Another real highlght of our time in Japan was taking the train from Kyoto to Sonobe to meet up with Nobuo and Miyoko, who are part of a family I’d befriended while on a family holiday in York when I was a child. The families have kept in contact with cards and letters each Christmas, so it was great to be able to see them again after all these years. We had a day in Miyama, an old village packed with traditional thatched houses and also had a traditional lunch sat around a fire pit – a great experience!

Thatched house in Miyama


Nobuo, Miyoko, Lisa & I

The following day, Lisa and I took an altogether different trip, taking the train from Kyoto to Hiroshima. Aside from the Atomic Bomb Dome and various memorials and museums, you’d never suspect the devastation that was unleashed here. The rebuilding of the city began quite quickly as the bomb was detonated 600m above the ground, which meant the radiation dispersed and returned to safe levels very quickly. What truly shocked me was the horrors endured by the survivors, or perhaps I should say those who survived the initial blast. It’d be a good idea to force the leaders of all countries with nuclear weapons to visit the Hiroshima Peace Memorial Museum together – maybe it’d knock some sense into them.

The iconic Atomic Bomb Dome – as you can see the city has built up around it.
There is a children’s peace memorial here too – school classes visit to sing songs of peace.



The Peace Museum is an essential part of any visit to Hiroshima (and I’d say any visit to Japan). Its displays are in parts harrowing – scorched clothing, photographs of some of the after-effects, actual pieces of skin and fingernails that, for the want of a better phrase, ‘fell off’. No matter what you think the rights and wrongs of the attacks here and in Nagasaki, it’s worth remembering that the vast majority of the victims were civilians, with a high proportion of those being children and teenagers. As I said earlier, it’d certainly be a worthwhile exercise to gather all the leaders of countries with nuclear weapons here and make them read and listen to the stories of those who were on the ground in Hiroshima and Nagasaki. If you do visit the museum, I’d really recommend getting the audio guide so that you can listen to some of the first hand accounts of what occurred here.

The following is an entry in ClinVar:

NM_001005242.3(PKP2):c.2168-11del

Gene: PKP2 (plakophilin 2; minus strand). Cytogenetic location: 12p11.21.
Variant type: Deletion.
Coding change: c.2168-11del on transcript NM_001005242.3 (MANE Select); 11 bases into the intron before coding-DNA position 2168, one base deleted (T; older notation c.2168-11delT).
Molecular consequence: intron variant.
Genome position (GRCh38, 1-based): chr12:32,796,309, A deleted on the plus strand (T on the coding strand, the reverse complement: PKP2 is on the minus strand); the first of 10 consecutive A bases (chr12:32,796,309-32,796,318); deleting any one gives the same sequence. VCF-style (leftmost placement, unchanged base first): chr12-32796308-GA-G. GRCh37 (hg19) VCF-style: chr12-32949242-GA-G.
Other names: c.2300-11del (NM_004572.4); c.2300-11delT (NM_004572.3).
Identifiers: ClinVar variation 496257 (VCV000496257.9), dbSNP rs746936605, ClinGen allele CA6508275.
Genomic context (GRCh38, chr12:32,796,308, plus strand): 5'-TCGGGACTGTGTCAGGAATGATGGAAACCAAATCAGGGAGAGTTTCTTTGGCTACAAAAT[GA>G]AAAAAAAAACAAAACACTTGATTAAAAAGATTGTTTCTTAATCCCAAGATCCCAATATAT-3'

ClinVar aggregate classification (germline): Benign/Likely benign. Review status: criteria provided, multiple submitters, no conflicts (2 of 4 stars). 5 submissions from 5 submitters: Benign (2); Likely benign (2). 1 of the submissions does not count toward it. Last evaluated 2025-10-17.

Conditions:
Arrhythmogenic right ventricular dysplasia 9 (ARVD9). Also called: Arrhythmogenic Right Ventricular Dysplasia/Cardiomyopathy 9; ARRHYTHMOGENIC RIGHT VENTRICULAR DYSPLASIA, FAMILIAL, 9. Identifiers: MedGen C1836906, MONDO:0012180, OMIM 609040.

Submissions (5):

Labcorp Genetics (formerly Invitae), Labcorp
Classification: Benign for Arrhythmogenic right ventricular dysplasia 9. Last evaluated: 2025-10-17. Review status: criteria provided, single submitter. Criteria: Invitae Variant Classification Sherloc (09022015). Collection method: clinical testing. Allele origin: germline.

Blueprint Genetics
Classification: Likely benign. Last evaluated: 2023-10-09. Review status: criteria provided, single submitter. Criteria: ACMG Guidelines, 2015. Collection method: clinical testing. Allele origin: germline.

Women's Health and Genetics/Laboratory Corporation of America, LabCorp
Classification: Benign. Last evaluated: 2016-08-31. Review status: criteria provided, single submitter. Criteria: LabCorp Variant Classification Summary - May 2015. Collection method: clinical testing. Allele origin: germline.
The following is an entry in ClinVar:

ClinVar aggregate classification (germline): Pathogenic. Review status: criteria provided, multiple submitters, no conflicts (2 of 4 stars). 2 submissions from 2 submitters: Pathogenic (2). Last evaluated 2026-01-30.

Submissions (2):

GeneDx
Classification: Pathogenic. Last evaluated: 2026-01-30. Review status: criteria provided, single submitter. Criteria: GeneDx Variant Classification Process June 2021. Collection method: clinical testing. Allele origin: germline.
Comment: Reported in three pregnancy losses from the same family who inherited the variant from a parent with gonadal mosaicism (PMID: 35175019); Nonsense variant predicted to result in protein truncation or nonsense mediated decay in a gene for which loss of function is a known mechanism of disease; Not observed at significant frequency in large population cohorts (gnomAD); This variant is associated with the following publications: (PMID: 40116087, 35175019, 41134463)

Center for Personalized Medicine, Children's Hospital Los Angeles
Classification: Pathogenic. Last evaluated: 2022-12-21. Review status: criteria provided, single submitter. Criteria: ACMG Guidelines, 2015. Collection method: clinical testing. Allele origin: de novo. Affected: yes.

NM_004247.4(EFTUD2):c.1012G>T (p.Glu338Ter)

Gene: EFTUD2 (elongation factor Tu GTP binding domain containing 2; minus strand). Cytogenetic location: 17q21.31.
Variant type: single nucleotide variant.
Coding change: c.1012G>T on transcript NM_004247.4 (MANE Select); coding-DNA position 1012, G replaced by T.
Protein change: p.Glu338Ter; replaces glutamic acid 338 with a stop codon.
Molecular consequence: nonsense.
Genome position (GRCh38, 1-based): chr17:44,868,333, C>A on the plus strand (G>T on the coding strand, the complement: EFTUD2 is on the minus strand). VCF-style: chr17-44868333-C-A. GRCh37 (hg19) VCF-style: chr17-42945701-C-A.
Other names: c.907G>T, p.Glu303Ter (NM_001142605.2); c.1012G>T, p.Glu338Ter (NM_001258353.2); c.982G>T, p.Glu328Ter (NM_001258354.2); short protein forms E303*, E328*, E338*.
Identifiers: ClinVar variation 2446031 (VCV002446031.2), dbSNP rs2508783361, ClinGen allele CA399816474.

On a (much) lighter note – I did discover in Hiroshima a great shop where I was able to amuse myself while Lisa was looking at clothes πŸ™‚


The next day took us to Takayama, a smallish town popular with tourists due to its preserved old streets. Undoubtedly pretty, I was a little disappointed with the place, although our morning spent in Shirakawago was great. The sun came out and we could explore this gorgeous village – I think the thing I liked best was the streams of crystal-clear water running along side the streets – they actually had huge fish in them, koi carp I think!

Shirakawa = bootiful
Us and Sarubobo πŸ™‚
They look delighted to meet Boz

I’d love to see Shirakawago in the winter as it looks like THIS…

Photo credit: http://www.shutupandtakemethere.com

From Takayama it was back aboard the train for some days exploring Tokyo, including a trip out to Kawaguchiko to see if we could catch a view of Mount Fuji. We were lucky: the sun came out and we could see most of the notoriously cloud-covered mountain/volcano…

We missed blossom time in Japan, but caught lavender mania!
Mt Fuji from outside our hotel πŸ™‚

Our final few days in Japan were all about Tokyo. I LOVE TOKYO! It’s bonkers, crazy, polite, eccentric, exciting, super-clean and really friendly. We’ve never been anywhere like it and I already want to go back πŸ™‚ Here’s some of the highlights…

Shin-kan-sen, and the crowds say train-selecta
I would hate this job.
REALLY hate this job.
Shibuya Junction – it’s famous innit.
They’d sold out of Tamagotchis! Boz = livid. Luckily there was plenty of tat for her to buy at the Pokemon store. Pokemon 1 – Tamagotchi 0
Just your normal everyday attire in Tokyo…

I think our abiding memory of Japan will be a blissful feeling of utter bewilderment: the place is full of contradictions. On the one hand, everyone we met was unfailingly polite, yet the subway companies often have to provide women only carriages to prevent groping. The people seem to be very reserved, yet pornography is sold all over the place (including in one shop, the shockingly-titled ‘Rape them all’!!!). As you walk around Tokyo, you’re just as likely to see a stuffy-looking businessman as you are to see someone dressed as Mario zooming around on a go-kart. That’s the thing about Japan – it just doesn’t make sense and it’s all the better for it – long may it continue πŸ™‚

I WANT TO DO THIS! (photo credit: hungryforpoints.img.boardingarea.com)